The slide includes a color-coded bar chart that is used to illustrate an “Index of Civil Conflict.” It shows a sharp escalation in sectarian violence since the bombing of a Shiite shrine in Samarra in February, and tracks a further worsening this month despite a concerted American push to tamp down the violence in Baghdad.

In fashioning the index, the military is weighing factors like the ineffectual Iraqi police and the dwindling influence of moderate religious and political figures, rather than more traditional military measures such as the enemy’s fighting strength and the control of territory.

The conclusions the Central Command has drawn from these trends are not encouraging, according to a copy of the slide that was obtained by The New York Times. The slide shows Iraq as moving sharply away from “peace,” an ideal on the far left side of the chart, to a point much closer to the right side of the spectrum, a red zone marked “chaos.” As depicted in the command’s chart, the needle has been moving steadily toward the far right of the chart.

An intelligence summary at the bottom of the slide reads “urban areas experiencing ‘ethnic cleansing’ campaigns to consolidate control” and “violence at all-time high, spreading geographically.” According to a Central Command official, the index on civil strife has been a staple of internal command briefings for most of this year. The analysis was prepared by the command’s intelligence directorate, which is overseen by Brig. Gen. John M. Custer.

So yesterday Prime Minister Maliki essentially orders the US forces out of Sadr City which in turn means that, at least temporarily, we have to stop looking for our missing soldier. Muqtada al-Sadr gets stronger and we get....well, certainly not stronger nor better positioned. The Shiite militias become stronger, more entrenched into what passes for a central government, forcing the Sunni insurgency to take more and more desperate steps. And our guys are caught in some truly nasty crossfire. And the plan is .......?

Maliki might just want to read up on what happened to this feller over here on the right -- I'm a thinkin' their fates will be shared.

Turn Your Swords into.....Espresso Machines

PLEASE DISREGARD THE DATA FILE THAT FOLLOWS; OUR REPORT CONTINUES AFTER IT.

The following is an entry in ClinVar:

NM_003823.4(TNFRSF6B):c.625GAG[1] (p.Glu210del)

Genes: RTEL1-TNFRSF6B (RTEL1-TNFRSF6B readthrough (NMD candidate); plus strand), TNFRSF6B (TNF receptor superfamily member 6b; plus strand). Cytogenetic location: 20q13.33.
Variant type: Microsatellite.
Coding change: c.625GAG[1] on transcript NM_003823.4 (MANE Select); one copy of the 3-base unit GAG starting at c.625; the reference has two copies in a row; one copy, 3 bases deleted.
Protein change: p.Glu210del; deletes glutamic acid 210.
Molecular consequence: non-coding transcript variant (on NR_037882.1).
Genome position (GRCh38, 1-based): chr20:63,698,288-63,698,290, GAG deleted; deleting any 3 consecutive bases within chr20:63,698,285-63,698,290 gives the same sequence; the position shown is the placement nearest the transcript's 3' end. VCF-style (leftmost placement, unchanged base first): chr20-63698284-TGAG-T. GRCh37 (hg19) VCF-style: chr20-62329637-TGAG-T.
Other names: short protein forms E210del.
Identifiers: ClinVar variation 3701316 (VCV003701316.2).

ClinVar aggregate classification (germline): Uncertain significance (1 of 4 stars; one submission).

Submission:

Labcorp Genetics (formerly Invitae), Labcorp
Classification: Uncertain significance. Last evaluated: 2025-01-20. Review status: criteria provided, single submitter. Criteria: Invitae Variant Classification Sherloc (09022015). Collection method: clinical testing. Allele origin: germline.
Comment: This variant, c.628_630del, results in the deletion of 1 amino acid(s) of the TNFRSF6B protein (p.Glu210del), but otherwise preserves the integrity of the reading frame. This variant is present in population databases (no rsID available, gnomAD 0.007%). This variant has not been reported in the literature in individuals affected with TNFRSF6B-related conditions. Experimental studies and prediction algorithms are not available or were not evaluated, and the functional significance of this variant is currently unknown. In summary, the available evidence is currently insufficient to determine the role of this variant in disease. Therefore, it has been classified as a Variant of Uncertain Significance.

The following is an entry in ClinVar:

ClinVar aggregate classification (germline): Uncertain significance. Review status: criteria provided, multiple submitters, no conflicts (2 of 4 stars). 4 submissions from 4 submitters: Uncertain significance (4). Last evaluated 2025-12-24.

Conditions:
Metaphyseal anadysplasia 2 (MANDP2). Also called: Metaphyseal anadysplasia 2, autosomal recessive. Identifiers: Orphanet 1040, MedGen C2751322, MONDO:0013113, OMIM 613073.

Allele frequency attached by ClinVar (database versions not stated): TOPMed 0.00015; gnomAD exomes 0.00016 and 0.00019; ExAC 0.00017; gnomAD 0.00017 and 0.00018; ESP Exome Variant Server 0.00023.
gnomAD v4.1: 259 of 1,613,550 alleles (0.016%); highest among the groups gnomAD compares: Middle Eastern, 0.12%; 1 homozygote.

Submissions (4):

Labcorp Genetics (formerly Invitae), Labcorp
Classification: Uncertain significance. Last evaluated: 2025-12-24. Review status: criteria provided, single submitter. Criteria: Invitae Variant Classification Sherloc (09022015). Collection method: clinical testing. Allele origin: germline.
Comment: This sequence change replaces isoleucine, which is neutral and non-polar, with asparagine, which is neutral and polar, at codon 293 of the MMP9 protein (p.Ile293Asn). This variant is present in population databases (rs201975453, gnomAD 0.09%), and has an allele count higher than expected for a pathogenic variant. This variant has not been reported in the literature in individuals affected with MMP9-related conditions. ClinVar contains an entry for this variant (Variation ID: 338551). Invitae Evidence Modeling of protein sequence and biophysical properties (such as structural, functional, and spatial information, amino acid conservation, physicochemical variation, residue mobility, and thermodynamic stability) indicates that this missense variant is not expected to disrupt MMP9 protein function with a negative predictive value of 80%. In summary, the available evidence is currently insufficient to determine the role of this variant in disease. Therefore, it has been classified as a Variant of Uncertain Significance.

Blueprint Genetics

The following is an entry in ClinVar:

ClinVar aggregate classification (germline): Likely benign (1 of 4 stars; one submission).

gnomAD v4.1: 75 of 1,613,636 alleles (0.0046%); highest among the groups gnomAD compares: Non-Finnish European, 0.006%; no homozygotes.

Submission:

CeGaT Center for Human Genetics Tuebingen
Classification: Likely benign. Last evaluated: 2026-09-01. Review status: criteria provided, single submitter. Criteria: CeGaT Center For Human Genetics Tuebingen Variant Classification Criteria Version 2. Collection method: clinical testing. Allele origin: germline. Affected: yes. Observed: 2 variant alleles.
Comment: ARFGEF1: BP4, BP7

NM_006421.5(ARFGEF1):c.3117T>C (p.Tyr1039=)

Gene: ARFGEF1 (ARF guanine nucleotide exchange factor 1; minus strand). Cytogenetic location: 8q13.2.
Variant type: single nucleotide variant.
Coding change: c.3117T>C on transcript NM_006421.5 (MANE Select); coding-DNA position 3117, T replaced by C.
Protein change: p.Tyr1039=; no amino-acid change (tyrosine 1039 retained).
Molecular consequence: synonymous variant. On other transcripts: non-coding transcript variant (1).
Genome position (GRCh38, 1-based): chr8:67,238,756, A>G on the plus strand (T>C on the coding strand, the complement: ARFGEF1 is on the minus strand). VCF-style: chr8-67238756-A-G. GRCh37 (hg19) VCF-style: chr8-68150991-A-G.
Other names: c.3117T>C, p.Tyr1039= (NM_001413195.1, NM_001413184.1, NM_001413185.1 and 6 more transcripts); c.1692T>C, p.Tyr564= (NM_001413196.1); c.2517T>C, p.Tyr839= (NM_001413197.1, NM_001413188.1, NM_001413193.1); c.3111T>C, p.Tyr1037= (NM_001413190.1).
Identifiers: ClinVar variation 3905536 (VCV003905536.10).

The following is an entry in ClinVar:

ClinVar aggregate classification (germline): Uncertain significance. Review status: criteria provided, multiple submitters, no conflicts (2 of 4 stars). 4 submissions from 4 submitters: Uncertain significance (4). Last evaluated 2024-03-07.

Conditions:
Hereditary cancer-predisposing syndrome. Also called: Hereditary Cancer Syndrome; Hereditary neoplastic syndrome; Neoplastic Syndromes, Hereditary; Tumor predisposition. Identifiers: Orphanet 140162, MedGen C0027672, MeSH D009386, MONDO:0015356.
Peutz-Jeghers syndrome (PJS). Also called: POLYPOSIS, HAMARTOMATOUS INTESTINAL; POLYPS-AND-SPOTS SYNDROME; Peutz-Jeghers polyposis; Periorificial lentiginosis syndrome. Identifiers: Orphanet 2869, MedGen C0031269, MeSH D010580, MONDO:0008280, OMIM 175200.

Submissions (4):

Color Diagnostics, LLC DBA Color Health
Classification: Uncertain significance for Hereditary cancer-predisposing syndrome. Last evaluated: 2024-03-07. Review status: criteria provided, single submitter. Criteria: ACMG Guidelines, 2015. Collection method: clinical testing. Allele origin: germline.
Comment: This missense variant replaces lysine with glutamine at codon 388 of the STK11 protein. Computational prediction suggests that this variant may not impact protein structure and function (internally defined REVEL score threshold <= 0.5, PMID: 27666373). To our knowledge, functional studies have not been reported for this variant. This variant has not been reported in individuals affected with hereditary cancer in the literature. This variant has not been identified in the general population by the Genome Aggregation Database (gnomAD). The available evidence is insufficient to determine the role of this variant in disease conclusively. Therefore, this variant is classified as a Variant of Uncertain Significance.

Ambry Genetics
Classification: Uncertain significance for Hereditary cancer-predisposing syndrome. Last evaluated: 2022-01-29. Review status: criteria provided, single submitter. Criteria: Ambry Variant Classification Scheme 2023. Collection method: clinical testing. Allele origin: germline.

One of my favorite books is Donovan Webster's Aftermath which chronicles the after affects of war. The opening chapter discusses the work of the French demineurs -- men whose occupation is to scour the countryside of France searching for unexploded ordnance -- from World War One. They collect tons of the stuff and store it. Then, a couple times a year, they take the stuff to a beach, wait for the tide to go out, and then dig a hole with a backhoe. They ease the ordnance along with fresh explosives into the sand pit, sandwiching the shells that contain the dread mustard gas in the middle. They cover the hole, wait for the tide to come back in and then blow it all up. I guess the most mind boggling thing is that so much ordnance is around almost 90 years after it was dropped.

A fellow in Ethiopia, the birth place of coffee, has found a more ingenious use for the exploded mortar shells which litter the Ethiopian country side.

From the BBC with a hat tip to BoingBoing:

In his workshop in Mekele, just 120 km from Ethiopia's border with Eritrea, Azmeraw Zeleke is turning burnt-out shells into cylinders used in coffee machines.

Most of the shells are left over from the 1998-2000 war between the two countries.


He uses old mortar shells, which stand about one metre high, to make his coffee machines.

He cuts off the pointed ends, seals them and puts holes into the aluminium cylinder. The cylinder channels the water, coffee and milk.


Coffee is a major export from Ethiopia and plays a big role in life.

After meals, the traditional coffee ceremony allows family and friends to get together to share news and discuss the issues of the day.


Cafe owner Haile Abraha bought one of Mr Azmeraw's machines a few months ago.

"I had one other imported machine but this one is much better. It is relatively cheap. The price is fair. The machine is good and it makes good coffee."

But Mr Azmeraw says it can be difficult to convince people to buy because of the mortar shell.

"These shells have all been used. We all need peace and we don't want war but once these shells have been used, we should use our skills to do something with them.

"Sometimes I think about the fact they were used for war but I want to change them to do something good. They could be a symbol of war but I am doing something good out of the bad."

Since he started production five or six years ago, Mr Azmeraw has sold hundreds of machines - he cannot remember exactly how many.

Each one costs about $1,300. Most of them have been sold to people in the Mekele area.